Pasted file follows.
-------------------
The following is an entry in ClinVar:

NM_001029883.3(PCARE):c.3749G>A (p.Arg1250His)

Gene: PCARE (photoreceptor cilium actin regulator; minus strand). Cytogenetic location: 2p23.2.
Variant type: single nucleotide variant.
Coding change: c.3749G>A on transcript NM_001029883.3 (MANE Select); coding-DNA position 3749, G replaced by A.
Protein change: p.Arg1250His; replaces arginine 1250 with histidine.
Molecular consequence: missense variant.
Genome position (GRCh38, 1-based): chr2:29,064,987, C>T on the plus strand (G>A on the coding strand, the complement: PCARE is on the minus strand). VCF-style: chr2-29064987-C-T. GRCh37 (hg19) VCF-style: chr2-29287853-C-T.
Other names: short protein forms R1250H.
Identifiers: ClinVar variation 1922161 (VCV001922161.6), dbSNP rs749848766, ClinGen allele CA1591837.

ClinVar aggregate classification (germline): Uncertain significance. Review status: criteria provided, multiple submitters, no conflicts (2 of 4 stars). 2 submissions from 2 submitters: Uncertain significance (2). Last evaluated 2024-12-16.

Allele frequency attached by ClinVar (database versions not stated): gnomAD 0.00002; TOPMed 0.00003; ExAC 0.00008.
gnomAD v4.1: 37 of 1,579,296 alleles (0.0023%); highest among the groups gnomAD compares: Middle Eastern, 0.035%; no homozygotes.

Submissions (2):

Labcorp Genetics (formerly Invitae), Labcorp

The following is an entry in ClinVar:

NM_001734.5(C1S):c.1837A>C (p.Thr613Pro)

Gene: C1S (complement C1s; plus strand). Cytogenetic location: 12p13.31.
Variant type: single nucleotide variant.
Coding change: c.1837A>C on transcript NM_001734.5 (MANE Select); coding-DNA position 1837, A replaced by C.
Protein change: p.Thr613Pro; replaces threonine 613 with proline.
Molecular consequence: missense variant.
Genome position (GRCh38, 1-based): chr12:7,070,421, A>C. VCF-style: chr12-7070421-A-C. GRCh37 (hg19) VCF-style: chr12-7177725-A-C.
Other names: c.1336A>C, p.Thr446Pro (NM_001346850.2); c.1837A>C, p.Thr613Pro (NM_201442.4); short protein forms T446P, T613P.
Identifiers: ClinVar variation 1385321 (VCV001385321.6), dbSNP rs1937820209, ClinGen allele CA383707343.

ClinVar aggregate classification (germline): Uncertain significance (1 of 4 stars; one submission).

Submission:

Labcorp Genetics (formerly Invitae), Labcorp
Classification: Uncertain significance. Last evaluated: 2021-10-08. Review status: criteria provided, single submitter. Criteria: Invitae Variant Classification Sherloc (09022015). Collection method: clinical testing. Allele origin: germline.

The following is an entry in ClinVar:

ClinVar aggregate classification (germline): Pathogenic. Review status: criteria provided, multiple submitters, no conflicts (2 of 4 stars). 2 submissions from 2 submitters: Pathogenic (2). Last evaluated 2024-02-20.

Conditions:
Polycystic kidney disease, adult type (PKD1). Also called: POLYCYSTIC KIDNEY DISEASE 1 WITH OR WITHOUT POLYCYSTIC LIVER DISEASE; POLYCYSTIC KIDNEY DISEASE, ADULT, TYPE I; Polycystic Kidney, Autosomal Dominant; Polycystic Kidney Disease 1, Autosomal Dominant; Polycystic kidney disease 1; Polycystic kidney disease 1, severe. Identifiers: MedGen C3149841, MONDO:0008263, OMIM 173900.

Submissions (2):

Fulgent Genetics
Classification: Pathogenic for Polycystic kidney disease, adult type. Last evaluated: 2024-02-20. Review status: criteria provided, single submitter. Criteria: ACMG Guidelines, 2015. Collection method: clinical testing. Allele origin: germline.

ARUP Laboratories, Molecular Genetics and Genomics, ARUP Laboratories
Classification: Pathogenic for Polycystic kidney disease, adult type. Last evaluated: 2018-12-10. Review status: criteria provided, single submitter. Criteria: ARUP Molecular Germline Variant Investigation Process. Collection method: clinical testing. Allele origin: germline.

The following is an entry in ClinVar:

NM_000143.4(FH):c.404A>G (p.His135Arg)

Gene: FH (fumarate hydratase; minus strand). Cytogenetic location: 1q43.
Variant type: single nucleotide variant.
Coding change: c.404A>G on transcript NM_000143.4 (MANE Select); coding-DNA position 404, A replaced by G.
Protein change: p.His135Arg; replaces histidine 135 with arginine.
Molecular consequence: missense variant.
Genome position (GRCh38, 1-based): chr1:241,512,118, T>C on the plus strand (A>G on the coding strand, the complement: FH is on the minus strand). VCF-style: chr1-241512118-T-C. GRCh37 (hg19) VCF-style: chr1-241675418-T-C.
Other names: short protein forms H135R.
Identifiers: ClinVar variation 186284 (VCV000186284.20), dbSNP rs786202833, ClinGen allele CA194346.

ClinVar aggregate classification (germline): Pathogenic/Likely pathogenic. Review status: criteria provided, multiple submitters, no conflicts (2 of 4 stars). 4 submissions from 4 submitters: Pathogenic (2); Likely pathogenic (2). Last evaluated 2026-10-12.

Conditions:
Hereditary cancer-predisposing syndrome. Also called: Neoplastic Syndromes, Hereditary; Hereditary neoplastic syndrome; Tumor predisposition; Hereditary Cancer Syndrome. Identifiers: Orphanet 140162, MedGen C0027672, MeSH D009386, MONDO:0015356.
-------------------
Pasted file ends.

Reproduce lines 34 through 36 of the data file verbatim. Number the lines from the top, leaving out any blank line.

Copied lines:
Submissions (2):

Fulgent Genetics
Classification: Pathogenic for Polycystic kidney disease, adult type. Last evaluated: 2024-02-20. Review status: criteria provided, single submitter. Criteria: ACMG Guidelines, 2015. Collection method: clinical testing. Allele origin: germline.